2 Apr 2010

State Government cannot appeal in matters investigated by CBI: Supreme Court

Giving relief to Lalu Yadav and his wife on a technical point, the Supreme Court in a decision delivered this week has declared that given the provisions of the Code of Criminal Procedure, the State Government cannot direct filing of appeal against an acquittal order passed by a court where the matter is investigated by the CBI. The Supreme Court, setting aside the proceedings before the High Court, declared that in matters investigated by the CBI it is only the Central Government which can file appeal against acquittal of accused. 

The Court was interpreting Section 378 of the Code of Criminal Procedure which inter alia states as under;

S.378. - Appeal in case of acquittal. - (1) Save as otherwise provided in sub-section (2) and subject to the provisions of sub-sections (3) and (5), the State Government may, in any case, direct the Public Prosecutor to present an appeal to the High Court from an original or appellate order of acquittal passed by any Court other than a High Court or an order of acquittal passed by the Court of Session in revision. 
(2) If such an order of acquittal is passed in any case in which the offence has been investigated by the Delhi Special Police Establishment constituted under the Delhi Special Police Establishment Act, 1946 (25 of 1946) or by any other agency empowered to make investigation into an offence under any Central Act other than this Code, the Central Government may also direct the Public Prosecutor to present an appeal, subject to the provisions of sub-section (3), to the High Court from the order of acquittal.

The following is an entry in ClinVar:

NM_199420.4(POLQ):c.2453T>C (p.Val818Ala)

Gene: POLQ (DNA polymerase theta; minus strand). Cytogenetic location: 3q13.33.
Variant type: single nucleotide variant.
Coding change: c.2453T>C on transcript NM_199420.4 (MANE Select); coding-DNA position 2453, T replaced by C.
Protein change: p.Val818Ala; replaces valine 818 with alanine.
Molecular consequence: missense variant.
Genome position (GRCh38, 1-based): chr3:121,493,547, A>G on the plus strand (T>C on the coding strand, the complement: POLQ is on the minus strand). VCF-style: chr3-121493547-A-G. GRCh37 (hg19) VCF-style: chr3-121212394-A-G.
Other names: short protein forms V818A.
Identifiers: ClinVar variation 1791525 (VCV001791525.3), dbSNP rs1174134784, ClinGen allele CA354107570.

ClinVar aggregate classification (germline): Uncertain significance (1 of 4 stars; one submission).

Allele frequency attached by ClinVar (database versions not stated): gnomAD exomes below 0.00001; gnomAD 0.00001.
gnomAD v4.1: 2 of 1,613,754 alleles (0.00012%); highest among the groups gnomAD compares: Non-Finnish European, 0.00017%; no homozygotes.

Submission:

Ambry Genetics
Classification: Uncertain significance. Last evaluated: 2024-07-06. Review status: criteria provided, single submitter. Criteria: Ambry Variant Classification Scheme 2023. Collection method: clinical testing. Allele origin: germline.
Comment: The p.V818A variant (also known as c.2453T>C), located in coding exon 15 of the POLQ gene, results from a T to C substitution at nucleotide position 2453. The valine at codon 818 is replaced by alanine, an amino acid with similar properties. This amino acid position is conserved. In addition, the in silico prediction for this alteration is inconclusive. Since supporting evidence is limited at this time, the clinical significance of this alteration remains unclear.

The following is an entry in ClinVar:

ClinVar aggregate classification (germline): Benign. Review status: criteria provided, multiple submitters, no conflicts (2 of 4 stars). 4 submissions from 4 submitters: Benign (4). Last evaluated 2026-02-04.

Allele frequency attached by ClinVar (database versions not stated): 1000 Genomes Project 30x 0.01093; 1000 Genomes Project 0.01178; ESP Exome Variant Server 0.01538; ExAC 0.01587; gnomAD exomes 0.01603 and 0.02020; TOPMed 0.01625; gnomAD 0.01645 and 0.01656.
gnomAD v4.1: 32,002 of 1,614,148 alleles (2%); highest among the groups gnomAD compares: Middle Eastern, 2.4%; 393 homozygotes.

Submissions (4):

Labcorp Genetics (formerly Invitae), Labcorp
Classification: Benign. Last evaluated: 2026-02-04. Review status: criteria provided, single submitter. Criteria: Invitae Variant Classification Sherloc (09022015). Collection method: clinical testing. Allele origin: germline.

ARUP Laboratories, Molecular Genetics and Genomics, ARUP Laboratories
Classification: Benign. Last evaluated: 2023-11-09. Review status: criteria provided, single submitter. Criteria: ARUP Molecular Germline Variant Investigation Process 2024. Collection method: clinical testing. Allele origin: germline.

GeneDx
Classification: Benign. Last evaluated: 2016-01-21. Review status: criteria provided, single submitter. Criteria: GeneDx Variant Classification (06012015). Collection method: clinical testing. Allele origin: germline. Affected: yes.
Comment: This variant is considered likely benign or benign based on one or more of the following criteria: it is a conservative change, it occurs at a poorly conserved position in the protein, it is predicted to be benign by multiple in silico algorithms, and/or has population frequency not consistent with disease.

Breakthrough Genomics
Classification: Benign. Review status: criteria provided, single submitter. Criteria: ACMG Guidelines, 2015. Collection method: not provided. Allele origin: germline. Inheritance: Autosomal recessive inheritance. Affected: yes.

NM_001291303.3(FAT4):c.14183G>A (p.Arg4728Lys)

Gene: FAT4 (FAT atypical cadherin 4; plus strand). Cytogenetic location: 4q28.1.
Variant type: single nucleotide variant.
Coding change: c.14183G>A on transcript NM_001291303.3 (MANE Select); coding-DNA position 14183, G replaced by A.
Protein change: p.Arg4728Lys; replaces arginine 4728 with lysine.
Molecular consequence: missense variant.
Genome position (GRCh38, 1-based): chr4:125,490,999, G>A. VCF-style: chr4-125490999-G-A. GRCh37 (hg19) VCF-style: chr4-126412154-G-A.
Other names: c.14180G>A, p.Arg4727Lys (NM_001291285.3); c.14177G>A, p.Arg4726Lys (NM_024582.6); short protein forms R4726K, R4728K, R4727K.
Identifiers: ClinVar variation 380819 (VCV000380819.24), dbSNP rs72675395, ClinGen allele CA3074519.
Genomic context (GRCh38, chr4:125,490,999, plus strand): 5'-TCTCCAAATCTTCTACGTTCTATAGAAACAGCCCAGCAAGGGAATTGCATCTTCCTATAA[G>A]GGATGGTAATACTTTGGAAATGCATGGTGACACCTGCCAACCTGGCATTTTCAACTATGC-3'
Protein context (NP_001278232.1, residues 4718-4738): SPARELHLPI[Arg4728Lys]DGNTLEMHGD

Holding that the term 'also' in sub-Section (2) did not imply that the State Government could also file an appeal in a matter investigated by the CBI (i.e. Delhi Special Policy Establishment) given the fact that sub-Section (1) employed the terminology 'save as otherwise provided', the Court gave the conclusion as under;
40. In our opinion, the Legislature has maintained a mutually exclusive division in the matter of appeal from an order of acquittal inasmuch as the competent authority to appeal from an order of acquittal in two types of cases referred to in sub-section (2) is the central government and the authority of the state government in relation to such cases has been excluded. As a necessary corollary, it has to be held, and we hold, that the State Government (of Bihar) is not competent to direct its public prosecutor to present appeal from the judgment dated December 18, 2006 passed by the Special Judge, CBI (AHD), Patna.
Stating the principles of interpretation of statutes, the Bench opined that;